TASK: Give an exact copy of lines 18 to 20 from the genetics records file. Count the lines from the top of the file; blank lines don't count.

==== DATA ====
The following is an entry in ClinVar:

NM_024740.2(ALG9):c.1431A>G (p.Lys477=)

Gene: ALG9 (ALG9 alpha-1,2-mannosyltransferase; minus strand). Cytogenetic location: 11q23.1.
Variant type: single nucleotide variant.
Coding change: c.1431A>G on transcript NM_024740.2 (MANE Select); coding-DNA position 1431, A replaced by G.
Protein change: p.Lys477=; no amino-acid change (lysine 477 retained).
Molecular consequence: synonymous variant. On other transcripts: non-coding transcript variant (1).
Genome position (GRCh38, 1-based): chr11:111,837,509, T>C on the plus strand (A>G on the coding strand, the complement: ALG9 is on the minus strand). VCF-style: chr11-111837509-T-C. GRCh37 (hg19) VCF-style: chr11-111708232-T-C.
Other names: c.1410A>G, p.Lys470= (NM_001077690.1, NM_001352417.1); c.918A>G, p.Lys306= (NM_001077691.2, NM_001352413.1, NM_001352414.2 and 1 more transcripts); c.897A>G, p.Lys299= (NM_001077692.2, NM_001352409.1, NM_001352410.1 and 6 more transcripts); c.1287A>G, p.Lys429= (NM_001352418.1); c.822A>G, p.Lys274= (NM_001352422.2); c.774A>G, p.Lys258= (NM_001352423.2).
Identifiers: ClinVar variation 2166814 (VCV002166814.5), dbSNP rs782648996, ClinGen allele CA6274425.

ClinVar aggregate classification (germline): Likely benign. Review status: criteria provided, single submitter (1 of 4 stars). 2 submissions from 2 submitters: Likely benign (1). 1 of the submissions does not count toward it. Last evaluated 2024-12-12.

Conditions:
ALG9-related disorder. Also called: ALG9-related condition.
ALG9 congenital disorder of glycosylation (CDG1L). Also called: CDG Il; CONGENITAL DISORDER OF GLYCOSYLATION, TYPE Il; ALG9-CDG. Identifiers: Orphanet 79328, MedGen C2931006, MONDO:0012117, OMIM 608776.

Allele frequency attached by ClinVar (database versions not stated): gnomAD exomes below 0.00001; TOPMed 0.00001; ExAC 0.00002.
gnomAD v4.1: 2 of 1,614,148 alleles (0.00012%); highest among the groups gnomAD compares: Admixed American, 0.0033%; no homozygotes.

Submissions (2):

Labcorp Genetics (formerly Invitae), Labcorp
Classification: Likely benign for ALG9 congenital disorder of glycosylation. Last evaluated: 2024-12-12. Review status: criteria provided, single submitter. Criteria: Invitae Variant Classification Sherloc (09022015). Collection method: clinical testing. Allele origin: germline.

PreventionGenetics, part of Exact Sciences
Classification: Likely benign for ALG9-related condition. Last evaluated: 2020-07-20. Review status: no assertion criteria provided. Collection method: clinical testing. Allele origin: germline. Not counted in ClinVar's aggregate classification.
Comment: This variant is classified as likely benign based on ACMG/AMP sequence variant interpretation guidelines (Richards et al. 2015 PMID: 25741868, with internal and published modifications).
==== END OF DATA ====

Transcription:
Labcorp Genetics (formerly Invitae), Labcorp
Classification: Likely benign for ALG9 congenital disorder of glycosylation. Last evaluated: 2024-12-12. Review status: criteria provided, single submitter. Criteria: Invitae Variant Classification Sherloc (09022015). Collection method: clinical testing. Allele origin: germline.

PreventionGenetics, part of Exact Sciences